“Don’t moderate comments” message from High Court

According to Out-Law, Alex Hilton, who runs Labourhome.org, has failed to get a libel case brought against him by Johanna Kaschke over a post written about her by contributor John Gray thrown out by the High Court. Hilton argued that he had no control over Gray’s post and that he should enjoy the same ‘safe harbour’ protection afforded to companies like ISPs or search engines who are not responsible for the content that flows over their networks.

But the High Court ruled that, because Hilton did sometimes exercise editorial control over parts of his site, that his case needed to be heard by a court to fully examine the issue.

Mr Justice Stadlen said that even to fix the spelling in a post could cost the host the protection of Regulation 19 [safe harbour].

“Mr Hilton stated in terms that where a blog is promoted by him he may check the piece for spelling and grammar and make corrections. That in my view arguably goes beyond mere storage of information,” he wrote.

This should concern anyone who runs a blog or other site where users can add content, especially if they moderate contributions, even if just to fix the spelling or filter for spam.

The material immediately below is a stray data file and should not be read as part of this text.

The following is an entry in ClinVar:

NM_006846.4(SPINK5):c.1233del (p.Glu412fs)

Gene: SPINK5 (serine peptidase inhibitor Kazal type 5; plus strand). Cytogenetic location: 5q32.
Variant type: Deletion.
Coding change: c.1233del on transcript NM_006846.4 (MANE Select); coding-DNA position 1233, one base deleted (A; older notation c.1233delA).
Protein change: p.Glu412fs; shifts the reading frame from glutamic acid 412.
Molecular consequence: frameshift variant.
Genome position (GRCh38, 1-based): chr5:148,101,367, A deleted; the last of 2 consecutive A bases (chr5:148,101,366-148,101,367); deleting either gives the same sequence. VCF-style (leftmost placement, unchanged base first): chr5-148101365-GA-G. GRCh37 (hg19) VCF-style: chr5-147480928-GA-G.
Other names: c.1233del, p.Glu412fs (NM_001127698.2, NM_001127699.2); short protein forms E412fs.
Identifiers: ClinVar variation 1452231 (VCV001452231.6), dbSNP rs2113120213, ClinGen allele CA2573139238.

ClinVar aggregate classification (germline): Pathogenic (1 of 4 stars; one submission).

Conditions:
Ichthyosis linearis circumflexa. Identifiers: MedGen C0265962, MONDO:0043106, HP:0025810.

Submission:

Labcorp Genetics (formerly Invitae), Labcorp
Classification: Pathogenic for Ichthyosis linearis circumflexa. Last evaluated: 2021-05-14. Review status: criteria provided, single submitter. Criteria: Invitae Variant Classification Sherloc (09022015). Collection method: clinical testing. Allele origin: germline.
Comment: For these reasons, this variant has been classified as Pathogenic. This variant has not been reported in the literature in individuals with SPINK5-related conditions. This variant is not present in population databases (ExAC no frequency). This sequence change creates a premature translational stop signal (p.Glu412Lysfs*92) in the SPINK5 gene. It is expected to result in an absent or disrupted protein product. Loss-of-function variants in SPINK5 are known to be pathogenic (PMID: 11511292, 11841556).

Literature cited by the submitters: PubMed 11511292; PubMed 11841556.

Struan Robertson, a technology lawyer with Pinsent Masons, who publish OUT-LAW.COM, said:

“Even an attempt to filter for profanities or comment spam, if done manually, involves a risk for the publisher. If you want to be sure that you’re not liable for what your users say, the judge is basically saying you need to ignore user contributions completely until you get a complaint.”

“That’s not a new principle,” said Robertson, “but it’s a warning to site owners about how to interpret it. Some owners may think they have less responsibility for user comments than they really do, and they may wrongly assume that a post-moderation policy is completely safe.”

The impact of this ruling on high-volume comment sites and short-term high-volume projects such as a user-lead mash-up advertising campaign, could be huge. It may be that, once this case is heard fully, such sites would have to decide between full moderation and the huge financial costs that incurs, or no moderation at all and the cost in reputation that comes from leaving spam and offensive comments up until someone complains about them. Hm, which do we fancy? Scylla or Charybdis?